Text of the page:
Police officers assigned to PSU cover protection for special events on the Pentagon Reservation, like the dedication of the 9/11 memorial. The officers also provide residence security in hotels while traveling with high-risk personnel both inside and outside of the United States.
The Chemical, Biological, Radiological, and Nuclear, Directorate (CBRN) guards the Pentagon and other nearby DOD facilities against possible attacks, maintaining timely threat intelligence. CBRN also monitors the environment at the Pentagon and DOD installations to make sure such hazards are not present. CBRN personnel get the call when a suspicious item is found, bomb experts (often with dogs from the Police Canine Division) are sent to examine and sometimes to destroy the item.
All Pentagon mail and deliveries are checked by CBRN at the Remote Delivery Facility. Multiple technologies are used to screen incoming mail and packages, including all overnight deliveries for possible hazards. Every day, the CBRN screens an average of 3,900 pieces of cargo that includes USPS mail, packages, and parcels as well as concessionaire items, such as food and flowers. Approximately 800,000 pieces of mail and 75,000 commercial parcels are screened annually.
In addition to checking incoming material, PFPA is responsible for destroying classified materials. Not surprisingly, a large proportion of the documents, files, and illustrations in use at the Pentagon are classified in nature. Disposing of materials no longer in use or otherwise redundant to ensure they don’t fall into the wrong hands is a critical task.
Just as critical is coordinating the monitoring and security functions of various PFPA components in real time. That responsibility falls to PFPA’s Integrated Emergency Operations Center (IEOC), the locus of agency awareness and coordination at any time of day, 24/7.
In 2011, Integrated Emergency Operations Center assistant supervisor Patrick Meister offered insight into some of the behind-the-scenes action at the IEOC.
“We have cameras throughout the Pentagon, so any time an event happens on the reservation, I can record it for evidence, or monitor it for officer safety, or ask for backup,” he said. The IEOC also monitors emergency management communications for the Washington area and can use that system to reach out to the 200 emergency response agencies in the region.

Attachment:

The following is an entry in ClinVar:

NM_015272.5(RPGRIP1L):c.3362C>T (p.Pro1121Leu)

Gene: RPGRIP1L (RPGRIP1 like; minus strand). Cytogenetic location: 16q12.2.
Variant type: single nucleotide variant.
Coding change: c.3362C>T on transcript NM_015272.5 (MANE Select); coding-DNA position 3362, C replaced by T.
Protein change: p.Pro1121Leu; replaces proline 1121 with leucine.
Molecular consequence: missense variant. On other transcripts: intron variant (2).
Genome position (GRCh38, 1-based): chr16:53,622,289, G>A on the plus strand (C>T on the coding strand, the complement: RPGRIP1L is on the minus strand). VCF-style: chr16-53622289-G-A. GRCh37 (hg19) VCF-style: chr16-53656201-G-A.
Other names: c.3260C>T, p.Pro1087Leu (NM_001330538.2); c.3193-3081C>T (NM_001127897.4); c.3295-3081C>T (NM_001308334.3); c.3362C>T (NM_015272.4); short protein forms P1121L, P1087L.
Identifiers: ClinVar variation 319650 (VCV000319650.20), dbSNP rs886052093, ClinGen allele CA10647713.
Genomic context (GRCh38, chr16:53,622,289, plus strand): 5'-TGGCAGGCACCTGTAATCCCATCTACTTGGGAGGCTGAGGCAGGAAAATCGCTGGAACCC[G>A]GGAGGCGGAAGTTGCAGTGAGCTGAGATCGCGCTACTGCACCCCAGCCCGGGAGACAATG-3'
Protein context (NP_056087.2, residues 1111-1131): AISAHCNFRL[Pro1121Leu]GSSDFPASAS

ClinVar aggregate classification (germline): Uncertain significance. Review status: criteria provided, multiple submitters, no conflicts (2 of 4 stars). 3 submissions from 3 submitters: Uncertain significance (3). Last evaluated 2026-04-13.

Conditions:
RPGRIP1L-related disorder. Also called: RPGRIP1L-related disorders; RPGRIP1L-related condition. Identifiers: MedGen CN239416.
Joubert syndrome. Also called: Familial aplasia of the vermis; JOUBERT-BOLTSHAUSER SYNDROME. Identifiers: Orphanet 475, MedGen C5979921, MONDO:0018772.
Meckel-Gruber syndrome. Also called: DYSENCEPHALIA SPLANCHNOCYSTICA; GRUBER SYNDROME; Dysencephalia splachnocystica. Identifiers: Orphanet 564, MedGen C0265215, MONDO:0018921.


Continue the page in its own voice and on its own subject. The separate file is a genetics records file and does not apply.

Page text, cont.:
“We also monitor [Federal Aviation Administration] communications, so we can listen to aircraft that are coming our way,” he added. “These are all capabilities we didn’t have on 9/11.”
The IEOC watch team includes a section from PFPA’s CBRN directorate. CBRN has a variety of chemical, biological, and radiological sensors internally and externally on the reservation (known as the SENTRY Warning & Decision Support System). If any of these is triggered, an alert will be actuated on IOEC monitors. The team will then follow a set of protocols for notifying PFPA/Pentagon command and control leadership.
The center also monitors the vast array of physical alarms in Defense Department-leased facilities throughout the National Capital Region, a task that significantly increases its workload.
A quarterly exercise gathers all key PFPA directorates and offices around a table to walk through a scenario and discuss how they would respond to given situations. The scenarios examined and the discussion they generate can reveal gaps in antiterrorism awareness, force protection, and planning.
Exercises, including large-scale casualty event simulations, are ongoing at the Pentagon throughout the year. These are often visible from the roads around the Pentagon Reservation. That visibility is a reminder that PFPA never takes a day off and that its vigilance is a central piece of the work behind the welcome to the Pentagon. There’s one more little-known but highly symbolic element of the agency’s work.
Flying The Flag
Ordinary (and extraordinary) Americans can request that an American flag of their own possession may be flown over the Pentagon. The request may be made to fly the flag on a certain date to honor a retirement, birthday, or other significant event. PFPA makes it possible and is the agent through which such a request can be made. Visit www.pfpa.mil/services/flagpnt.html
After flying, the flag is returned to the individual(s) who sent it. It is perhaps the ultimate symbolic privilege given to all Americans by the men and women protecting those who protect the nation.